new mexico marijuana legalization

A committee of New Mexico lawmakers met on November 13, 2019, to discuss recommendations put forward by a governor-appointed Cannabis Working Group of a legal adult-use cannabis market in the state.

Gov. Michelle Lujan Grisham (D) set up the Cannabis Working Group to sketch out the potential regulatory framework and tax arrangements of a legal marijuana market, as well as address public health and safety concerns, in view of a possible vote on marijuana reform come January, 2020.

Pat Davis, chair of the working group and a member of the Albuquerque City Council, addressed the meeting by stating that a legal marijuana industry would be lucrative, but expensive to establish. As such, one of the recommendations put forward is to allocate cannabis sales revenues towards a venture capital fund for individuals from marginalized communities to access low-interest loans for starting a marijuana business.

“New Mexico is ready for this,” he said. “We found that New Mexico has been doing this for 10 years already [with medical cannabis], and this is just a multiplier in terms of regulation and infrastructure. This is a real opportunity.”

The Cannabis Working Group’s report envisages an additional 11,000 jobs and $620 million in annual sales within five years of a legal cannabis system. They estimate overall tax revenue from both adult-use and medical marijuana markets at $100 million a year.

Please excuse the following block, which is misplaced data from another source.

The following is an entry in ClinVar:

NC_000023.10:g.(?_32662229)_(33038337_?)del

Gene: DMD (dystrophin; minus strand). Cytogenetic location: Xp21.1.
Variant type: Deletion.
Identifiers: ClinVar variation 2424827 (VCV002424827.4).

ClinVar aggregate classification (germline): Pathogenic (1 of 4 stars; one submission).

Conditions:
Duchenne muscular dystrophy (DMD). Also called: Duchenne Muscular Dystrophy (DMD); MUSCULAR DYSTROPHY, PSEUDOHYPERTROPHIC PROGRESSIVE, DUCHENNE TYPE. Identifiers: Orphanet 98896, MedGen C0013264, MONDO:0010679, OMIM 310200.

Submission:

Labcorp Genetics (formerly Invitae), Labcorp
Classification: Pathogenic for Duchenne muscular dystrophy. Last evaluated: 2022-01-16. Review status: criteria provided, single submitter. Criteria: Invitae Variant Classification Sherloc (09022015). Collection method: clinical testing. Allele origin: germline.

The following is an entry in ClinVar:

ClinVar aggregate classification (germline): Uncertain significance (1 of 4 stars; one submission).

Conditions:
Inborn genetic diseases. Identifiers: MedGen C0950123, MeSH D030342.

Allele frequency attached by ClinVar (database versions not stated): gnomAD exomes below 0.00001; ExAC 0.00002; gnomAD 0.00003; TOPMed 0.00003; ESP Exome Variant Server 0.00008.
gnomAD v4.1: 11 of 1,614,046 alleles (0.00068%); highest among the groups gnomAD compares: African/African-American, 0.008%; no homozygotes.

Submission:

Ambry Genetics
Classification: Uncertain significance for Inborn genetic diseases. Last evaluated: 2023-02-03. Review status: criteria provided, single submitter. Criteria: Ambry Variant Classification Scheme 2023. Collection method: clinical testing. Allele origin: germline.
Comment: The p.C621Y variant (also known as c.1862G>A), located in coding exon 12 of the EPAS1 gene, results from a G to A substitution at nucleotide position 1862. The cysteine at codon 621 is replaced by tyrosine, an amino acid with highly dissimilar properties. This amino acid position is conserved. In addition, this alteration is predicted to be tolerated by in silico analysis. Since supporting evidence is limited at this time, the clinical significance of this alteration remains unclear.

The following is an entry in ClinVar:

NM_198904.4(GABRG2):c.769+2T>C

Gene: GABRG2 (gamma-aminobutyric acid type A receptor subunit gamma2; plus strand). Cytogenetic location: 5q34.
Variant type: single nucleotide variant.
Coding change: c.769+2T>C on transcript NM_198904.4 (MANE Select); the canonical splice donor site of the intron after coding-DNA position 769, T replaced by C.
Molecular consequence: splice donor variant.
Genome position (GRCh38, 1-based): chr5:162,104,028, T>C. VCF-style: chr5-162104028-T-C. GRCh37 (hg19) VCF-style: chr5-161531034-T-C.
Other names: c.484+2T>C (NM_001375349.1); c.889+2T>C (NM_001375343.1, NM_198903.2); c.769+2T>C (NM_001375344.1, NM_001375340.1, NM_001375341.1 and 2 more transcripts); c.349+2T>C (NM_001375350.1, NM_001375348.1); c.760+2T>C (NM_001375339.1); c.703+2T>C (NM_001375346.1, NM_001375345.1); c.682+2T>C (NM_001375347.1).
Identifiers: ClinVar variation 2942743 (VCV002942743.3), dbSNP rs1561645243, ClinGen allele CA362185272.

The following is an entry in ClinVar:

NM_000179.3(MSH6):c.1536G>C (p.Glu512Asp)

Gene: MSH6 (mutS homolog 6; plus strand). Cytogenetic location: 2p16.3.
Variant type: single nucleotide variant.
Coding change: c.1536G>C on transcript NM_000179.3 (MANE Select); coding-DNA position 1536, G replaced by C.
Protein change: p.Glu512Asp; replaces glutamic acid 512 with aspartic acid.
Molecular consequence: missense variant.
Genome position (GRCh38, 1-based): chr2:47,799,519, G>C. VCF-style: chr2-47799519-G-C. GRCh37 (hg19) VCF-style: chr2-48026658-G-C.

But the report recommends eliminating sales tax from medical marijuana, in order to ensure access for low-income patients.

The report also advises for the expungement of prior marijuana convictions and that home cultivation is either restricted or prohibited altogether.

They propose limiting state and local taxes on recreational marijuana sales at 17 percent, and charging licensed cannabis producers $500 a month on top of additional fees based on how much they produce.

At the committee meeting, Davis also stressed the need to involve law enforcement officials into legalization discussions in order to move legislative efforts for marijuana reform forward.

Public Safety Department Secretary Mark Shea said that law enforcement requires extra funding to train officers on drug recognition and provide field testing equipment so that officers can detect drivers impaired by cannabis consumption.

Earlier this year, the New Mexico House passed a marijuana legalization bill, which included provisions for cannabis sales in state-run stores. But while it was approved by a Senate committee, it did not make it to the Senate floor for a vote.

Senate President Mary Kay Papen (D) is not an ardent supporter of marijuana legalization, but has an open mind about it.

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